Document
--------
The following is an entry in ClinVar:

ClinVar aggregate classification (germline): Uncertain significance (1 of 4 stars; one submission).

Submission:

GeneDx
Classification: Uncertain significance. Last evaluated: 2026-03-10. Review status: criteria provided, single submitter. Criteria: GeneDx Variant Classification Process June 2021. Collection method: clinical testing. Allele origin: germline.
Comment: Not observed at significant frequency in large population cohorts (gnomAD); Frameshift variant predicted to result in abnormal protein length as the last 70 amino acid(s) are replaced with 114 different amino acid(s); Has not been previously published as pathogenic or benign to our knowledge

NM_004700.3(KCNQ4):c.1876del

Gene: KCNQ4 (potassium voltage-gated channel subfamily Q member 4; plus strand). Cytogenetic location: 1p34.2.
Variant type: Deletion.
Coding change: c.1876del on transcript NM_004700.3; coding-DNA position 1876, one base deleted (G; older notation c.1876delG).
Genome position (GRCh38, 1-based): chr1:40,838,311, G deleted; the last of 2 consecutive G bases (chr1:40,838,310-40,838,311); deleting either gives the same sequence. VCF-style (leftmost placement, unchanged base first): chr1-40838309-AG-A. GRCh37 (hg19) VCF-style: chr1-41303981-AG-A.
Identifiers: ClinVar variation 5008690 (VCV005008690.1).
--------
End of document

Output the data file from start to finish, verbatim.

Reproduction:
The following is an entry in ClinVar:

ClinVar aggregate classification (germline): Uncertain significance (1 of 4 stars; one submission).

Submission:

GeneDx
Classification: Uncertain significance. Last evaluated: 2026-03-10. Review status: criteria provided, single submitter. Criteria: GeneDx Variant Classification Process June 2021. Collection method: clinical testing. Allele origin: germline.
Comment: Not observed at significant frequency in large population cohorts (gnomAD); Frameshift variant predicted to result in abnormal protein length as the last 70 amino acid(s) are replaced with 114 different amino acid(s); Has not been previously published as pathogenic or benign to our knowledge

NM_004700.3(KCNQ4):c.1876del

Gene: KCNQ4 (potassium voltage-gated channel subfamily Q member 4; plus strand). Cytogenetic location: 1p34.2.
Variant type: Deletion.
Coding change: c.1876del on transcript NM_004700.3; coding-DNA position 1876, one base deleted (G; older notation c.1876delG).
Genome position (GRCh38, 1-based): chr1:40,838,311, G deleted; the last of 2 consecutive G bases (chr1:40,838,310-40,838,311); deleting either gives the same sequence. VCF-style (leftmost placement, unchanged base first): chr1-40838309-AG-A. GRCh37 (hg19) VCF-style: chr1-41303981-AG-A.
Identifiers: ClinVar variation 5008690 (VCV005008690.1).